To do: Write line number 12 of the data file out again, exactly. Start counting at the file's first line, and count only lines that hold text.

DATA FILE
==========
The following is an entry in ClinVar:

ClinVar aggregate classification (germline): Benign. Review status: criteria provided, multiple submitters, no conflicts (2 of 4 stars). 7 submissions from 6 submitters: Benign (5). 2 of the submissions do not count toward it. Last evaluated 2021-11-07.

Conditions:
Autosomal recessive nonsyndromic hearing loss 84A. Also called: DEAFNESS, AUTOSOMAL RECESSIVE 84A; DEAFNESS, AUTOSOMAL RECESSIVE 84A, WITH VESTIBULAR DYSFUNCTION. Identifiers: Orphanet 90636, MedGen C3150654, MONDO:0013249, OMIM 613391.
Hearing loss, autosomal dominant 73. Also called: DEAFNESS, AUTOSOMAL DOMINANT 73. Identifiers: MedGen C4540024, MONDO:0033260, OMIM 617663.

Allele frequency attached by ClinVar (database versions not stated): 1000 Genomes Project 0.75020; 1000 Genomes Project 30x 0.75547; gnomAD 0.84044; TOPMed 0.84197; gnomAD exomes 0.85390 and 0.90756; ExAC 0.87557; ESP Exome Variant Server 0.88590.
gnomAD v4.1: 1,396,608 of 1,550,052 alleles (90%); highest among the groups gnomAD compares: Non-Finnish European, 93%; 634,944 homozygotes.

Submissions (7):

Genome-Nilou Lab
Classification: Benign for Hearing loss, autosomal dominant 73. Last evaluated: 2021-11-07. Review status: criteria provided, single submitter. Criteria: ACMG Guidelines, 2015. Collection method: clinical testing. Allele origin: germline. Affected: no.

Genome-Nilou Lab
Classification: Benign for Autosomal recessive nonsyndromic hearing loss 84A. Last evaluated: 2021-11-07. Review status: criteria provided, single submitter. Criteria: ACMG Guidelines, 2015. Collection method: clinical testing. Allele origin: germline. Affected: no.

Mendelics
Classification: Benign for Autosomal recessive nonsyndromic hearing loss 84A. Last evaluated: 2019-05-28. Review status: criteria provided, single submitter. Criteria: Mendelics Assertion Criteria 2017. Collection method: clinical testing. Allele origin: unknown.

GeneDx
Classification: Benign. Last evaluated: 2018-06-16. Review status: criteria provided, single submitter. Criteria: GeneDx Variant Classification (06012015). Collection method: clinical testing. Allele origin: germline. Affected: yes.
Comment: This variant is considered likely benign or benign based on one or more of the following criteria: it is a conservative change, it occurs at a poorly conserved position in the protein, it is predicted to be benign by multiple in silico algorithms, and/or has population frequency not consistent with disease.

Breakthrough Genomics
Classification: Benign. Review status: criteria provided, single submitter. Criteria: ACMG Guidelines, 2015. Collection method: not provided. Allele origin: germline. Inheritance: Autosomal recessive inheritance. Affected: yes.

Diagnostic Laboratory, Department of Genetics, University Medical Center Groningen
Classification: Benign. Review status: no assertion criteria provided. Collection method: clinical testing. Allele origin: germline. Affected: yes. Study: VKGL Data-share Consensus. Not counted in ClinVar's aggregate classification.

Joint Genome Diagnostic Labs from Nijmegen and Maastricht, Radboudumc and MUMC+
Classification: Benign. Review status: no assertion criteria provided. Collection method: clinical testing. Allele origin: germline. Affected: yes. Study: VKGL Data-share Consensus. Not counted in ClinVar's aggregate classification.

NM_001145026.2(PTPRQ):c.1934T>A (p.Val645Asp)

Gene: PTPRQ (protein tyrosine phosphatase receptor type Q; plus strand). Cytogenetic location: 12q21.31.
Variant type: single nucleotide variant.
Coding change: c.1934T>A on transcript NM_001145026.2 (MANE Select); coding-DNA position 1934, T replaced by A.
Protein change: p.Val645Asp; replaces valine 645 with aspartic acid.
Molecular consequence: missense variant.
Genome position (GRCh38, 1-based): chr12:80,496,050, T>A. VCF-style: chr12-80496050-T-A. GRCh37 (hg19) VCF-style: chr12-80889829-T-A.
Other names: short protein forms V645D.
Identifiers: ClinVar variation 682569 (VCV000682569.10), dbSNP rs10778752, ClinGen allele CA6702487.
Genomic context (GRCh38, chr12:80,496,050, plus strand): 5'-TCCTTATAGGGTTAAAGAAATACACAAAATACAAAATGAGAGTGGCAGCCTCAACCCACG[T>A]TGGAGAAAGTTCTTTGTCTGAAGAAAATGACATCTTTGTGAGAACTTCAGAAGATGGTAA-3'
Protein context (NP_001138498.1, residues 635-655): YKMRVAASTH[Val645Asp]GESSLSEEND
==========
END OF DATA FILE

Classification: Benign for Autosomal recessive nonsyndromic hearing loss 84A. Last evaluated: 2021-11-07. Review status: criteria provided, single submitter. Criteria: ACMG Guidelines, 2015. Collection method: clinical testing. Allele origin: germline. Affected: no.